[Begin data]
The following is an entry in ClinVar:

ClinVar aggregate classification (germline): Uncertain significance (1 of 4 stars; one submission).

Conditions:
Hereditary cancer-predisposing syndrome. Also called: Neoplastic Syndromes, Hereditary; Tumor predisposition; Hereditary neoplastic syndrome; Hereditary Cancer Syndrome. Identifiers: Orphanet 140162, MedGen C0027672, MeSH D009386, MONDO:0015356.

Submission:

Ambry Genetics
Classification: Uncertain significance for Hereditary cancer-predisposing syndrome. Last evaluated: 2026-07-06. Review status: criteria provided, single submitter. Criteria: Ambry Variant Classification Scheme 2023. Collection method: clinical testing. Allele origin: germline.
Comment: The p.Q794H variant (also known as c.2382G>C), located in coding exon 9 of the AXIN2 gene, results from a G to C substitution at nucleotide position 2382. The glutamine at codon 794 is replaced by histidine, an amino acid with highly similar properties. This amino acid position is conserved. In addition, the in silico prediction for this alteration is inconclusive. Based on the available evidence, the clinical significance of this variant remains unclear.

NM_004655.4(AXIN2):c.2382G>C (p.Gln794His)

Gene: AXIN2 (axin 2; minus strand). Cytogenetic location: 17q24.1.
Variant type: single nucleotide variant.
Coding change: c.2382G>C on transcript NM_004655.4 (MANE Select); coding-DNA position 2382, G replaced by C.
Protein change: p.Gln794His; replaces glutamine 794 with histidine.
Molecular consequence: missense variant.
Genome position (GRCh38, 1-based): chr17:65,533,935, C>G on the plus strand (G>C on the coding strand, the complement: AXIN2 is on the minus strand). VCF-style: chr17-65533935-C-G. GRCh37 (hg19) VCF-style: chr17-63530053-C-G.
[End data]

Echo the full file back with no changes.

The following is an entry in ClinVar:

ClinVar aggregate classification (germline): Uncertain significance (1 of 4 stars; one submission).

Conditions:
Hereditary cancer-predisposing syndrome. Also called: Neoplastic Syndromes, Hereditary; Tumor predisposition; Hereditary neoplastic syndrome; Hereditary Cancer Syndrome. Identifiers: Orphanet 140162, MedGen C0027672, MeSH D009386, MONDO:0015356.

Submission:

Ambry Genetics
Classification: Uncertain significance for Hereditary cancer-predisposing syndrome. Last evaluated: 2026-07-06. Review status: criteria provided, single submitter. Criteria: Ambry Variant Classification Scheme 2023. Collection method: clinical testing. Allele origin: germline.
Comment: The p.Q794H variant (also known as c.2382G>C), located in coding exon 9 of the AXIN2 gene, results from a G to C substitution at nucleotide position 2382. The glutamine at codon 794 is replaced by histidine, an amino acid with highly similar properties. This amino acid position is conserved. In addition, the in silico prediction for this alteration is inconclusive. Based on the available evidence, the clinical significance of this variant remains unclear.

NM_004655.4(AXIN2):c.2382G>C (p.Gln794His)

Gene: AXIN2 (axin 2; minus strand). Cytogenetic location: 17q24.1.
Variant type: single nucleotide variant.
Coding change: c.2382G>C on transcript NM_004655.4 (MANE Select); coding-DNA position 2382, G replaced by C.
Protein change: p.Gln794His; replaces glutamine 794 with histidine.
Molecular consequence: missense variant.
Genome position (GRCh38, 1-based): chr17:65,533,935, C>G on the plus strand (G>C on the coding strand, the complement: AXIN2 is on the minus strand). VCF-style: chr17-65533935-C-G. GRCh37 (hg19) VCF-style: chr17-63530053-C-G.